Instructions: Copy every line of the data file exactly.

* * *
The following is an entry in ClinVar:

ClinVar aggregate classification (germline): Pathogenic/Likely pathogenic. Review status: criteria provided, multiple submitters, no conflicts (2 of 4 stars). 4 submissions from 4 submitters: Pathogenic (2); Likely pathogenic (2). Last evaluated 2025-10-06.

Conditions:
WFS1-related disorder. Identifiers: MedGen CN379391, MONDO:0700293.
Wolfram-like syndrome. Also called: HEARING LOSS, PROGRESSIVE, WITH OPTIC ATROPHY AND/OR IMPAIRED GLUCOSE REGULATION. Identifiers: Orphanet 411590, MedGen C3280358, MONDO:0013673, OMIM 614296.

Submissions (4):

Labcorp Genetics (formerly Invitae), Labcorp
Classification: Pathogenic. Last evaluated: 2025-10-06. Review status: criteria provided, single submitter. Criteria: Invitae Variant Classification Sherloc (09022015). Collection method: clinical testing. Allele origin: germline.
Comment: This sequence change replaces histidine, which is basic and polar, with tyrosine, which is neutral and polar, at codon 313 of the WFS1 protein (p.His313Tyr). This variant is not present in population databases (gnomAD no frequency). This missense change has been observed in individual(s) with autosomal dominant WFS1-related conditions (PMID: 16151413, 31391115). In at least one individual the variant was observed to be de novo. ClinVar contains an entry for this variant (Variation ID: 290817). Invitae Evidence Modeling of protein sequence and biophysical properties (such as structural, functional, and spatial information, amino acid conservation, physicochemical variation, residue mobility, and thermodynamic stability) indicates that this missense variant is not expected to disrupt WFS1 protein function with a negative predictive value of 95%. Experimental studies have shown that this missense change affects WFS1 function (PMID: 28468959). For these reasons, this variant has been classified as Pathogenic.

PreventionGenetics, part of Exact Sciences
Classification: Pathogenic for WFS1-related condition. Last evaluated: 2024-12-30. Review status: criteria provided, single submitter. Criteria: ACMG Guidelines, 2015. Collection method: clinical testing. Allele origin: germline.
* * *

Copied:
The following is an entry in ClinVar:

ClinVar aggregate classification (germline): Pathogenic/Likely pathogenic. Review status: criteria provided, multiple submitters, no conflicts (2 of 4 stars). 4 submissions from 4 submitters: Pathogenic (2); Likely pathogenic (2). Last evaluated 2025-10-06.

Conditions:
WFS1-related disorder. Identifiers: MedGen CN379391, MONDO:0700293.
Wolfram-like syndrome. Also called: HEARING LOSS, PROGRESSIVE, WITH OPTIC ATROPHY AND/OR IMPAIRED GLUCOSE REGULATION. Identifiers: Orphanet 411590, MedGen C3280358, MONDO:0013673, OMIM 614296.

Submissions (4):

Labcorp Genetics (formerly Invitae), Labcorp
Classification: Pathogenic. Last evaluated: 2025-10-06. Review status: criteria provided, single submitter. Criteria: Invitae Variant Classification Sherloc (09022015). Collection method: clinical testing. Allele origin: germline.
Comment: This sequence change replaces histidine, which is basic and polar, with tyrosine, which is neutral and polar, at codon 313 of the WFS1 protein (p.His313Tyr). This variant is not present in population databases (gnomAD no frequency). This missense change has been observed in individual(s) with autosomal dominant WFS1-related conditions (PMID: 16151413, 31391115). In at least one individual the variant was observed to be de novo. ClinVar contains an entry for this variant (Variation ID: 290817). Invitae Evidence Modeling of protein sequence and biophysical properties (such as structural, functional, and spatial information, amino acid conservation, physicochemical variation, residue mobility, and thermodynamic stability) indicates that this missense variant is not expected to disrupt WFS1 protein function with a negative predictive value of 95%. Experimental studies have shown that this missense change affects WFS1 function (PMID: 28468959). For these reasons, this variant has been classified as Pathogenic.

PreventionGenetics, part of Exact Sciences
Classification: Pathogenic for WFS1-related condition. Last evaluated: 2024-12-30. Review status: criteria provided, single submitter. Criteria: ACMG Guidelines, 2015. Collection method: clinical testing. Allele origin: germline.